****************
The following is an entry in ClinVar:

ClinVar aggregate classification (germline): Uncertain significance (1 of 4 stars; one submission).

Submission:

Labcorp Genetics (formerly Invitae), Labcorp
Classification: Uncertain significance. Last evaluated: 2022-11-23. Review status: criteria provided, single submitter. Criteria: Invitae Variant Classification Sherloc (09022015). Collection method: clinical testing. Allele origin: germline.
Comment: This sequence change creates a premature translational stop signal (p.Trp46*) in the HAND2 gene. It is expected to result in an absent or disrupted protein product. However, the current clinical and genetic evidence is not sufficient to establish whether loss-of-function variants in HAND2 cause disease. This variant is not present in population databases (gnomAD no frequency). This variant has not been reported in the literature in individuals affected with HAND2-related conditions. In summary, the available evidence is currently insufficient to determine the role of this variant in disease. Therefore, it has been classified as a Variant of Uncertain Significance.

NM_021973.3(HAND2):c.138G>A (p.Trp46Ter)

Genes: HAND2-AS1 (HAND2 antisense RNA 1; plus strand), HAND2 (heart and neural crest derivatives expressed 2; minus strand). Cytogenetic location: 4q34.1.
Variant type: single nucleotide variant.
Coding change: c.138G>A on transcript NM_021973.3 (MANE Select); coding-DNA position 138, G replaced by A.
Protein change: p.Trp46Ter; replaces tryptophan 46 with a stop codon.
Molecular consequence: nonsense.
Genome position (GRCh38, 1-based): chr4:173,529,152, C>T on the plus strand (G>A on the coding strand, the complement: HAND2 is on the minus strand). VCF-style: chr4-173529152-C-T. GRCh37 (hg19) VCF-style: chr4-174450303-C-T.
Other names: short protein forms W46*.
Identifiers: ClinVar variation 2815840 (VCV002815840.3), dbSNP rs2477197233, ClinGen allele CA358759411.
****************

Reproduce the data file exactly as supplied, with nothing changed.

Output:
The following is an entry in ClinVar:

ClinVar aggregate classification (germline): Uncertain significance (1 of 4 stars; one submission).

Submission:

Labcorp Genetics (formerly Invitae), Labcorp
Classification: Uncertain significance. Last evaluated: 2022-11-23. Review status: criteria provided, single submitter. Criteria: Invitae Variant Classification Sherloc (09022015). Collection method: clinical testing. Allele origin: germline.
Comment: This sequence change creates a premature translational stop signal (p.Trp46*) in the HAND2 gene. It is expected to result in an absent or disrupted protein product. However, the current clinical and genetic evidence is not sufficient to establish whether loss-of-function variants in HAND2 cause disease. This variant is not present in population databases (gnomAD no frequency). This variant has not been reported in the literature in individuals affected with HAND2-related conditions. In summary, the available evidence is currently insufficient to determine the role of this variant in disease. Therefore, it has been classified as a Variant of Uncertain Significance.

NM_021973.3(HAND2):c.138G>A (p.Trp46Ter)

Genes: HAND2-AS1 (HAND2 antisense RNA 1; plus strand), HAND2 (heart and neural crest derivatives expressed 2; minus strand). Cytogenetic location: 4q34.1.
Variant type: single nucleotide variant.
Coding change: c.138G>A on transcript NM_021973.3 (MANE Select); coding-DNA position 138, G replaced by A.
Protein change: p.Trp46Ter; replaces tryptophan 46 with a stop codon.
Molecular consequence: nonsense.
Genome position (GRCh38, 1-based): chr4:173,529,152, C>T on the plus strand (G>A on the coding strand, the complement: HAND2 is on the minus strand). VCF-style: chr4-173529152-C-T. GRCh37 (hg19) VCF-style: chr4-174450303-C-T.
Other names: short protein forms W46*.
Identifiers: ClinVar variation 2815840 (VCV002815840.3), dbSNP rs2477197233, ClinGen allele CA358759411.